While it may take several months before the full economic impact of Hurricane Harvey can be accurately assessed, many are already considering the disaster to be the most expensive in US history. Analysts estimate $190 billion in economic losses (business, infrastructure, etc.). Houston, one of the country’s economic powerhouses, was the most severely hit, with its oil and gas industry taking the heaviest toll.
Harvey struck at the heart of America’s oil and gas industry, affecting nearly a third of the US production. Inevitably, refineries around the Gulf Coast were closed down and pipelines used to transport oil to other markets were shut—all of which contributed to oil price’s spike. Companies, including those outside the fuel industry, are still figuring out how they can resume operations. Along with revenue losses, the catastrophe may also lead a significant number of jobless claims.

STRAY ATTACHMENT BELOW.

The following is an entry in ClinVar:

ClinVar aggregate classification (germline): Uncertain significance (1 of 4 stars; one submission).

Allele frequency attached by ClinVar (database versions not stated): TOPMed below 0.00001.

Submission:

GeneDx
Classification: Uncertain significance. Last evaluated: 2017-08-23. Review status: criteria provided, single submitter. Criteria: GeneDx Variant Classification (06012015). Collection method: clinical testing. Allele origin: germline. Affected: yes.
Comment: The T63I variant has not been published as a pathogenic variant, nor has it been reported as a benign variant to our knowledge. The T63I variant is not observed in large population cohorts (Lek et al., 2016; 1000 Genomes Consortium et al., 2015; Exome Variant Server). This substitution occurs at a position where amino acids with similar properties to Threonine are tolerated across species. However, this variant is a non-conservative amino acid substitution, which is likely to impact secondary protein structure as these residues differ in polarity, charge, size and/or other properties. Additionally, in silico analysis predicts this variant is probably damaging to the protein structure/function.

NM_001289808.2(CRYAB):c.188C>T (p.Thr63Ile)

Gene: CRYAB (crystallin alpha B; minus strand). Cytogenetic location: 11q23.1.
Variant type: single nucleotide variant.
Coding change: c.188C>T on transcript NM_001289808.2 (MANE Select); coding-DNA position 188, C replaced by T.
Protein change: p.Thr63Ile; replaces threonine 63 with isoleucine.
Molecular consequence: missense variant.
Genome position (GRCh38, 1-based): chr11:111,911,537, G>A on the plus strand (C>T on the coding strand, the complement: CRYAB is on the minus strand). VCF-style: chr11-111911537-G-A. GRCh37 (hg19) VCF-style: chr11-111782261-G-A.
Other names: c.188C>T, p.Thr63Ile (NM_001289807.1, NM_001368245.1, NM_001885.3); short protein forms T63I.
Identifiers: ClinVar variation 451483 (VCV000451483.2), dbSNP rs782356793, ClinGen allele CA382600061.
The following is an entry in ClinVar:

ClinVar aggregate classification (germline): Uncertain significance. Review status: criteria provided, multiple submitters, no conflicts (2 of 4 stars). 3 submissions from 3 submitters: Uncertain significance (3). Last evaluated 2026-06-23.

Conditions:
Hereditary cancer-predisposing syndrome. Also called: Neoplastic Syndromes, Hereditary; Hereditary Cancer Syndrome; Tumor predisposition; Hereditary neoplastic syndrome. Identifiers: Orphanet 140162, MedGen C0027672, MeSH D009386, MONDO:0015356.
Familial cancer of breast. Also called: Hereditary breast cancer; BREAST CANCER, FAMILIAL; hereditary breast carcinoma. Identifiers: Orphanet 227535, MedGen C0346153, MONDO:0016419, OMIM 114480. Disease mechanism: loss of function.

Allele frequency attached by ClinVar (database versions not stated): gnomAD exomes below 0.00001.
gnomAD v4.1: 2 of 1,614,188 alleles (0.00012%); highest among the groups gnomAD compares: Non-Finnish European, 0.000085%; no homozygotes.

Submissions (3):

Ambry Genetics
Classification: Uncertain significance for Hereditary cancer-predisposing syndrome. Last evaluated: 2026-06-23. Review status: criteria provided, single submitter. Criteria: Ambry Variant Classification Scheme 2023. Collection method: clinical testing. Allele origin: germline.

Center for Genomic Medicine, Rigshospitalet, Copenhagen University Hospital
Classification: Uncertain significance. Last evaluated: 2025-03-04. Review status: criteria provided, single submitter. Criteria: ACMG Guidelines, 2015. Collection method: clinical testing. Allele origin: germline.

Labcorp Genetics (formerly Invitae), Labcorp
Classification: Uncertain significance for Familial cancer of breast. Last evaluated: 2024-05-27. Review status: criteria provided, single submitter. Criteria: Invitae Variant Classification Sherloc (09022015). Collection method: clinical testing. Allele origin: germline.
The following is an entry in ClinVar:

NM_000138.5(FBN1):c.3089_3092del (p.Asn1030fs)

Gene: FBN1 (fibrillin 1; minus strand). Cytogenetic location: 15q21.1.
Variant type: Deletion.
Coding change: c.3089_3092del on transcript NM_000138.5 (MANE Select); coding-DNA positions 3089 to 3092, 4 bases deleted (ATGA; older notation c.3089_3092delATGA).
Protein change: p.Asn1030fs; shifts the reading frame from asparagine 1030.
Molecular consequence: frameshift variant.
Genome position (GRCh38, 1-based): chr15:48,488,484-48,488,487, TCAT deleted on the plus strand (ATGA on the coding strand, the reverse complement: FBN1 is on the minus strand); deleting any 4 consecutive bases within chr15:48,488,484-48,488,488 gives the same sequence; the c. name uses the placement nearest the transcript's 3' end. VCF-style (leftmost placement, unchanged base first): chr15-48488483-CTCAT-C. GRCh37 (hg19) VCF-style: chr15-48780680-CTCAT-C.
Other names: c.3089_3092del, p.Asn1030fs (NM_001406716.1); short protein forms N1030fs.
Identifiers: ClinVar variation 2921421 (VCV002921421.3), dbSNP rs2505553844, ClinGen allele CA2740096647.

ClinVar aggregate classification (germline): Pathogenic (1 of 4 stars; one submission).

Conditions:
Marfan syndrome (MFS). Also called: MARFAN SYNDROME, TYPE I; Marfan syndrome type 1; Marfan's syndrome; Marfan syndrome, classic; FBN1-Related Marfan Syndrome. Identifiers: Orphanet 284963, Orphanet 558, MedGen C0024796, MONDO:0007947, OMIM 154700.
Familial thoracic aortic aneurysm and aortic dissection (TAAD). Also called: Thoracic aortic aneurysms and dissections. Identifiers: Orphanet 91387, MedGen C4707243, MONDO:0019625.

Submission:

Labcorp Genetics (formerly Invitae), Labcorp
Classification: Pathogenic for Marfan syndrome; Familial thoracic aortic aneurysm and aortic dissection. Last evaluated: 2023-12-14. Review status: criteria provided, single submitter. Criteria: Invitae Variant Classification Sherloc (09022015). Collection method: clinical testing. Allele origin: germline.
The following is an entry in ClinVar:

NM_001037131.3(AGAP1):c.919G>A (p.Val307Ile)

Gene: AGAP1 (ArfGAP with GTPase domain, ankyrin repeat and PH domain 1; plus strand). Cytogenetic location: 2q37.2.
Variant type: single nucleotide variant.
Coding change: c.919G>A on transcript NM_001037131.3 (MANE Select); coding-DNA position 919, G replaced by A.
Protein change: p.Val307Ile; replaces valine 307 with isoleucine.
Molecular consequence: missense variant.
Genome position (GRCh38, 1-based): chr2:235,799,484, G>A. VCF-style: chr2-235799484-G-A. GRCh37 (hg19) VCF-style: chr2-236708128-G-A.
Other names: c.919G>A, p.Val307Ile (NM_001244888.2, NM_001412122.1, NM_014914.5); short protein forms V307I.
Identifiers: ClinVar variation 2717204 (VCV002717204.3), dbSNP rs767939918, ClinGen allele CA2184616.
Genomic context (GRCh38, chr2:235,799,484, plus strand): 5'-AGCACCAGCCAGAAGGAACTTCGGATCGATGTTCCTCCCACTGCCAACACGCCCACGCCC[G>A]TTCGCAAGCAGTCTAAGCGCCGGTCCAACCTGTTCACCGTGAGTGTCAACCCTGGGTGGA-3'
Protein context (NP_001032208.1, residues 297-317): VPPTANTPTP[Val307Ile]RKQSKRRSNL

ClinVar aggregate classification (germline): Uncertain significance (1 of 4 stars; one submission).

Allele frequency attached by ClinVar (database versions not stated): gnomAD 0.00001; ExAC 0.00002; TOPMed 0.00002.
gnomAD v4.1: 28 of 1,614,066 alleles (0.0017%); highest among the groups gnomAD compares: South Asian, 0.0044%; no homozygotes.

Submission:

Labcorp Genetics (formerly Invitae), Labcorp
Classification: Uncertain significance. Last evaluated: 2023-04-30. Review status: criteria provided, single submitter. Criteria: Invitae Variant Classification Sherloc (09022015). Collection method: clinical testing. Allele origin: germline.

Although Harvey’s impact on the local level is apparently overwhelming, it is not expected to make a huge dent in the national economy. Thousands of homes and other infrastructure have been destroyed, but rebuilding efforts in the future could offset challenges elsewhere. However, depending on how recovery takes, the GDP for third quarter is expected to slow down a little.
The storm will likely impact primary insurers, traditional reinsurers—including those based in offshore financial centers like Bermuda—and the National Flood Insurance Program with the potential to also affect collateralized reinsurers and insurance-linked securities markets. The storm’s most significant impact, however, is on families who do not have sufficient financial bedrock as well as property or life insurance. In fact, according to the Federal Emergency Management Agency (FEMA), around 350,000 people have registered for assistance from the federal government.
Hurricanes are among the most destructive forms of natural disasters, with the top 10 most devastating storms to hit the US making a total financial loss of nearly $450 billion. Harvey and other massive weather-related catastrophes are part of a continuing, costly trend.